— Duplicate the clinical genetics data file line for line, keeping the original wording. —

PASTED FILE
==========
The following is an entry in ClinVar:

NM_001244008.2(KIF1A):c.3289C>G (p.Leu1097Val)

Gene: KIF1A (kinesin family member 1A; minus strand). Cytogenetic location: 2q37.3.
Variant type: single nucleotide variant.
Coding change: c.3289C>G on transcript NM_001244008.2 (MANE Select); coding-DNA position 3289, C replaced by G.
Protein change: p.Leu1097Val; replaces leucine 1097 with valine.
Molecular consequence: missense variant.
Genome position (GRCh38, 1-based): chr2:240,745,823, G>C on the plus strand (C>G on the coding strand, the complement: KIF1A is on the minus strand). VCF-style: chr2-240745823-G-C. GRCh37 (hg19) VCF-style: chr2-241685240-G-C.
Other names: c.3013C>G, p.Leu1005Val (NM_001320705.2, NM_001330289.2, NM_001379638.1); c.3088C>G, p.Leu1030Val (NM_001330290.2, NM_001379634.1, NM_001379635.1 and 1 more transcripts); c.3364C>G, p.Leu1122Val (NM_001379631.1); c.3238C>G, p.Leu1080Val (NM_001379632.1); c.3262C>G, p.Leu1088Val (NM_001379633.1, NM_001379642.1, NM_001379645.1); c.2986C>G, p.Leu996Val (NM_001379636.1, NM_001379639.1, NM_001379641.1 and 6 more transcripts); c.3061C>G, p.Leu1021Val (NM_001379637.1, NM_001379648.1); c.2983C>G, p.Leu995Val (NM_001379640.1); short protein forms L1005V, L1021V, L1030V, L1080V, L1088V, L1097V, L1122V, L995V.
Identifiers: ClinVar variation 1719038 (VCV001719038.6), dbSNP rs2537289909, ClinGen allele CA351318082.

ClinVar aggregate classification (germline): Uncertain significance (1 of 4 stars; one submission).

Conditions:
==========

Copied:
The following is an entry in ClinVar:

NM_001244008.2(KIF1A):c.3289C>G (p.Leu1097Val)

Gene: KIF1A (kinesin family member 1A; minus strand). Cytogenetic location: 2q37.3.
Variant type: single nucleotide variant.
Coding change: c.3289C>G on transcript NM_001244008.2 (MANE Select); coding-DNA position 3289, C replaced by G.
Protein change: p.Leu1097Val; replaces leucine 1097 with valine.
Molecular consequence: missense variant.
Genome position (GRCh38, 1-based): chr2:240,745,823, G>C on the plus strand (C>G on the coding strand, the complement: KIF1A is on the minus strand). VCF-style: chr2-240745823-G-C. GRCh37 (hg19) VCF-style: chr2-241685240-G-C.
Other names: c.3013C>G, p.Leu1005Val (NM_001320705.2, NM_001330289.2, NM_001379638.1); c.3088C>G, p.Leu1030Val (NM_001330290.2, NM_001379634.1, NM_001379635.1 and 1 more transcripts); c.3364C>G, p.Leu1122Val (NM_001379631.1); c.3238C>G, p.Leu1080Val (NM_001379632.1); c.3262C>G, p.Leu1088Val (NM_001379633.1, NM_001379642.1, NM_001379645.1); c.2986C>G, p.Leu996Val (NM_001379636.1, NM_001379639.1, NM_001379641.1 and 6 more transcripts); c.3061C>G, p.Leu1021Val (NM_001379637.1, NM_001379648.1); c.2983C>G, p.Leu995Val (NM_001379640.1); short protein forms L1005V, L1021V, L1030V, L1080V, L1088V, L1097V, L1122V, L995V.
Identifiers: ClinVar variation 1719038 (VCV001719038.6), dbSNP rs2537289909, ClinGen allele CA351318082.

ClinVar aggregate classification (germline): Uncertain significance (1 of 4 stars; one submission).

Conditions: